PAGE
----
NPR Staff

Instant ramen noodles are often looked upon with scorn as cheap food for starving college kids.

But as a new book points out, those noodles are like gold for people in prison.

Gustavo "Goose" Alvarez spent more than a decade locked up on a weapons charge, among others. And during that time, he grew to love ramen noodles. Along with a childhood friend, Clifton Collins Jr., he put together a new book of recipes called Prison Ramen: Recipes And Stories From Behind Bars.

In 2013, the actor Leah Remini left the Church of Scientology after more than 30 years. Her new memoir, Troublemaker, might make her the most famous former Scientologist to publicly criticize the religion. (The Church calls the book "revisionist history.")

The story starts when Remini was nine, growing up in Brooklyn. Her dad had just left, and her mom got a new boyfriend. He was a Scientologist. Her mom joined the church, too.

Author Robert Galbraith just loves the band Blue Öyster Cult — in fact, lyrics from the band are all over his latest book, Career of Evil, the third novel in the Cormoran Strike series.

"To be honest, it's the guitar hook. I'm a real sucker for guitars," laughs Galbraith — otherwise known as J.K Rowling. "I've had a crush on many, many a guitarist."

For his third album as Neon Indian, Alan Palomo wanted to take his time. Born in Mexico and raised in Texas, the electronic artist came to music slowly and indirectly — despite having watched his brother learn voice and guitar from their father growing up.

This week, the Chinese government announced a major change: all Chinese families will now be permitted to have two children.

For 35 years, the nation's one-child policy shaped the lives of millions of people around the world — including Ricki Mudd.

Mudd is one of more than 100,000 children, mostly girls, who have been adopted from China since the early 1990s. But unlike many adoptees, Mudd knows her backstory.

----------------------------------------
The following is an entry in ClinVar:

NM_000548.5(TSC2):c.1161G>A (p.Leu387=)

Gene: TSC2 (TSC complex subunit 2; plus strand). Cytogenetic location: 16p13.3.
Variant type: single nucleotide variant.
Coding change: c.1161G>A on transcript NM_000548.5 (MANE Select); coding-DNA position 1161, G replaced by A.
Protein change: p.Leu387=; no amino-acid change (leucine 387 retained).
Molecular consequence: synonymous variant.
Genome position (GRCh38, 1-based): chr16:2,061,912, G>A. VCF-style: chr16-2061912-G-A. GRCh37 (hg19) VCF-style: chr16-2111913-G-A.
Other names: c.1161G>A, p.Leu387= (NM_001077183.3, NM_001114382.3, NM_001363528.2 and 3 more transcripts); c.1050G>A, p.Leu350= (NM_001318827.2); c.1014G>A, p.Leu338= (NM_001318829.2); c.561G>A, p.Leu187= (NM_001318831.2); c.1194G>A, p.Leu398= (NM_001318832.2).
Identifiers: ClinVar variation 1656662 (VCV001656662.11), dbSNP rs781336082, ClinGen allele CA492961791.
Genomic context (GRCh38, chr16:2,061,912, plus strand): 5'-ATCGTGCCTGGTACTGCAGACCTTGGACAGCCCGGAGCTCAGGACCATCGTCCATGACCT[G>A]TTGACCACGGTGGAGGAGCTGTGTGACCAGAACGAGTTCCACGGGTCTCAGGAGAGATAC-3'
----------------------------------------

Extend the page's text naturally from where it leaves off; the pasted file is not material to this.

She was born to a rural family, in a region where there was intense pressure to have a boy. So her family hid her away, hoping they'd have a son.

Pick a sound, any sound: A dog's bark, the crackle of pop rocks in someone's mouth, a stone skipping over water. Nick Koenig is a musician who says he can make music out of just about anything.

Even at 70, Rod Stewart has a singing voice unlike any other. Already one of the best-selling musical artists of all time, in the past 15 years he's become well known as an interpreter of songs from the past, in particular the American Songbook. But recently, he's grown ever more at ease with writing his own material once again.

You don't often hear "football" and "bel canto" in the same sentence. How about the same opera?

The presidential race is close; the gloves come off and the campaigns go negative.

Sound familiar?

That's the premise of the new film Our Brand Is Crisis — which is set in Bolivia, not the contemporary U.S. — and the competing advisers for the two campaigns in the movie include a legendary political strategist who looks a lot like Sandra Bullock.